Picks and Pans Review: The Art of the New Yorker: 1925-1995

updated 12/18/1995 AT 01:00 AM EST

originally published 12/18/1995 AT 01:00 AM EST

by Lee Lorenz

You can just picture Eustace Tilly, the dandy who graced The New Yorker's first cover, arching his high brow approvingly over this striking collection that celebrates the magazine's 70th birthday Veteran New Yorker editor Lorenz's behind-the-scenes narrative is pleasant but bland; the real bite is in the 400 cartoons, covers and drawings, like "Bram Stoker's Bambi" (with fangs). Ah, what's poor Thumper to—I do? (Knopf, $40)

A POP CULTURE GRAB BAG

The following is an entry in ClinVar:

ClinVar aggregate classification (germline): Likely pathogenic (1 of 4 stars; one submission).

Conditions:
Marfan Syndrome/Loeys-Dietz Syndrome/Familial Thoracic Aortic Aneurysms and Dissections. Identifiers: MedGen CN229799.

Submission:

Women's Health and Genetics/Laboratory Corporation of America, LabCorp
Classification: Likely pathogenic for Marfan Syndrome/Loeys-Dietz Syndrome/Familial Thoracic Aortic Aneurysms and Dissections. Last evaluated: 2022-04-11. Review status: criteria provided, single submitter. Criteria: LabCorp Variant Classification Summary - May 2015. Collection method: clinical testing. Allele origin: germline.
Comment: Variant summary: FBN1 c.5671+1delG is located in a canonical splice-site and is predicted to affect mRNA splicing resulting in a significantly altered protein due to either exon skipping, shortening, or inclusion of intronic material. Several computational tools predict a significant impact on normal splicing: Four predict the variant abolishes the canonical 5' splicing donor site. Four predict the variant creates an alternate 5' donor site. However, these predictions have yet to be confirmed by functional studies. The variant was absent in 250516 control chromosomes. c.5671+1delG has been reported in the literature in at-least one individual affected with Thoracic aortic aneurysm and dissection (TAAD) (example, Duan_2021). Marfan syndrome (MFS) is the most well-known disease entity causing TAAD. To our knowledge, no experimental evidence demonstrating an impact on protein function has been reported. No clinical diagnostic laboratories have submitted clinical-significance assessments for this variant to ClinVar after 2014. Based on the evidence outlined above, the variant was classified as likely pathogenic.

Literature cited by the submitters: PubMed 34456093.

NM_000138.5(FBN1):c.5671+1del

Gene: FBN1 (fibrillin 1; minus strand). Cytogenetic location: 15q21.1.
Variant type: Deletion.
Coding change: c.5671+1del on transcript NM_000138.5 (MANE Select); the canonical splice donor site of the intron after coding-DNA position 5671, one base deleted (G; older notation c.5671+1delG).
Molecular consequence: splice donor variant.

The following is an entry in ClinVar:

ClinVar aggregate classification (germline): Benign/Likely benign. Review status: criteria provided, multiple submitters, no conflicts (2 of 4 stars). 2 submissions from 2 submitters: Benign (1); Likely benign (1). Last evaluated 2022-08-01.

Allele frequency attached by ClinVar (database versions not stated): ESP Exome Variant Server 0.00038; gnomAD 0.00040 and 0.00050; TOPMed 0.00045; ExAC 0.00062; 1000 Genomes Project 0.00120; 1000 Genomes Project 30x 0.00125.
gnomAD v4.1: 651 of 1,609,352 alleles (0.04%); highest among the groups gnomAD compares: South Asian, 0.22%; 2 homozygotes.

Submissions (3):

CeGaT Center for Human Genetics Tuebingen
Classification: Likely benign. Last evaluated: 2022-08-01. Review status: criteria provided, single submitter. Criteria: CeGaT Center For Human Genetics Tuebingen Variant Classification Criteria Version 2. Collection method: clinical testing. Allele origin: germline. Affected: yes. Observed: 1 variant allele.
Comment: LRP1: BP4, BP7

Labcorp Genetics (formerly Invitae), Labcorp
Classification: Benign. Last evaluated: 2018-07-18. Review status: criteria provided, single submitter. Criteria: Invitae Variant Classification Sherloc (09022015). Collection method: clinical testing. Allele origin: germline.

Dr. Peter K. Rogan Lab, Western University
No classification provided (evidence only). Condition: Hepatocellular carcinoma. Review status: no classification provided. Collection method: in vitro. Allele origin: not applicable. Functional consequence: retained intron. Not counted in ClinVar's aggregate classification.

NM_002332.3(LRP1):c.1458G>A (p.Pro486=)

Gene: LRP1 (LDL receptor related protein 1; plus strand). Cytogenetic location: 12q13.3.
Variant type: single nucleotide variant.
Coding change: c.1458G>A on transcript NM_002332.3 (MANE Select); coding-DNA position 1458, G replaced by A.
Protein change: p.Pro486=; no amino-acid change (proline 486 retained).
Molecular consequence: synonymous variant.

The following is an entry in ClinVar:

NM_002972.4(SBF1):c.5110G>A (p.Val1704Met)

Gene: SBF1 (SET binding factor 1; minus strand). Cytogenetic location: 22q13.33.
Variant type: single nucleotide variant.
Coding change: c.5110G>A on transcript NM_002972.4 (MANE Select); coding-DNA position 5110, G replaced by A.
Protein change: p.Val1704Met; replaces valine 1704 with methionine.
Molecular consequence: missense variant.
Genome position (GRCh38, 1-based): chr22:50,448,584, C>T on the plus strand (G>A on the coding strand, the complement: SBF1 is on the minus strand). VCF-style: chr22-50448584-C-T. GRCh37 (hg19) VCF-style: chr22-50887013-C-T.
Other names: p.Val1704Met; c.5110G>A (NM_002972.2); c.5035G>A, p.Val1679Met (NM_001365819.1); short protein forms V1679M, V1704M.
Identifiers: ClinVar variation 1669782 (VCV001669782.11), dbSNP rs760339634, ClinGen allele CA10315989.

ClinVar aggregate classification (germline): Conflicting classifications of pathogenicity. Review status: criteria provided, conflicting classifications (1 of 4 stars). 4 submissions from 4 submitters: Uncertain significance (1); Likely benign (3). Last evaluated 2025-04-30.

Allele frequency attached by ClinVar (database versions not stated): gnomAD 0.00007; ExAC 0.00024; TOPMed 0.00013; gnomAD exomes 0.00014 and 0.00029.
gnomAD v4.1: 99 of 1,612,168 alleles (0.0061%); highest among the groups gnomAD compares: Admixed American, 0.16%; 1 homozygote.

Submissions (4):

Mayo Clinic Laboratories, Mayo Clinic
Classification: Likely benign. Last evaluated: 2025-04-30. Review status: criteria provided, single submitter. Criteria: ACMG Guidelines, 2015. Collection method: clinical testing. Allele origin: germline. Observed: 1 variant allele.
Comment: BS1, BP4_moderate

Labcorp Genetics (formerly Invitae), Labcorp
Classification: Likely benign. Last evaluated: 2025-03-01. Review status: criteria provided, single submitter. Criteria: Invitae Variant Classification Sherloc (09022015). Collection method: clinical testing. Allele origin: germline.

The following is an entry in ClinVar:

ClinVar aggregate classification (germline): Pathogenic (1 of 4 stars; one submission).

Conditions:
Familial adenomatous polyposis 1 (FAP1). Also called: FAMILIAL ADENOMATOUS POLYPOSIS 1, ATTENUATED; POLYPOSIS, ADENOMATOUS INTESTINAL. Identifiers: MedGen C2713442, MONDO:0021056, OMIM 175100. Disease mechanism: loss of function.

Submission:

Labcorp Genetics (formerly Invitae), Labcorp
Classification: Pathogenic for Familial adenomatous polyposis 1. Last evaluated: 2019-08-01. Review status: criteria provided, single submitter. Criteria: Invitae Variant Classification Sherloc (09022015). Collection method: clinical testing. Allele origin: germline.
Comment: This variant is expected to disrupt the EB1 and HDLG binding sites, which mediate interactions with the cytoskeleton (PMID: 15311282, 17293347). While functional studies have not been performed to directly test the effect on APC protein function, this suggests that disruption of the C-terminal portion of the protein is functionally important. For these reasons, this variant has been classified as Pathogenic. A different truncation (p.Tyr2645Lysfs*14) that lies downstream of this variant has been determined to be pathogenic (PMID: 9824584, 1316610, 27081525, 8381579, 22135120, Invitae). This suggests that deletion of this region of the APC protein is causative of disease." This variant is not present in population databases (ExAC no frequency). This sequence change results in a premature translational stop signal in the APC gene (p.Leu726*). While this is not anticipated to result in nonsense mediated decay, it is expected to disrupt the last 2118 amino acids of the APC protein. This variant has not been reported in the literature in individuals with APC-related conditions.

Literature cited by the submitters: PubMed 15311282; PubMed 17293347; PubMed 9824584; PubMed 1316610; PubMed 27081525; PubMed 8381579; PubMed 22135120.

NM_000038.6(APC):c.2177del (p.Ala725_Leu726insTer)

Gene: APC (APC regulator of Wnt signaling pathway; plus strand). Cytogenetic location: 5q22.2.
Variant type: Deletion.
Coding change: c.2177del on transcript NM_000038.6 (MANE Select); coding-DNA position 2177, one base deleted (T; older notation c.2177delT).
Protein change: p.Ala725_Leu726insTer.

There are people who catch movies, and people who live for movies. The latter will go bonkers for Chronicle of the Cinema: 100 Years of the Movies (D.K. Publishing, $59.95), a pricey but fact-packed survey of the art form. Even livelier is Movie Time (Macmillan, $19.95) which serves snack-size stats trivia and year-by-year Hollywood highlights. More into music? The New Rolling Stone Encyclopedia of Rock & Roll (Fireside, $25) now includes more than 1,800 artists of all stripes—where else can you get the goods on Twisted Sister and Conway Twitty on the same page? And couch potatoes need not do without this holiday season: 1,201 Toughest TV Trivia Questions of All Time (Citadel $9.95) is a tasty treat for small-screen buffs The legal capacity of Cheers? Herman Munster's body temperature? Oscar Madison's Get a fraction of these right, and you deserve a master's in TV minutiae. (Answers: 75; 62.8; lasagna and fries)

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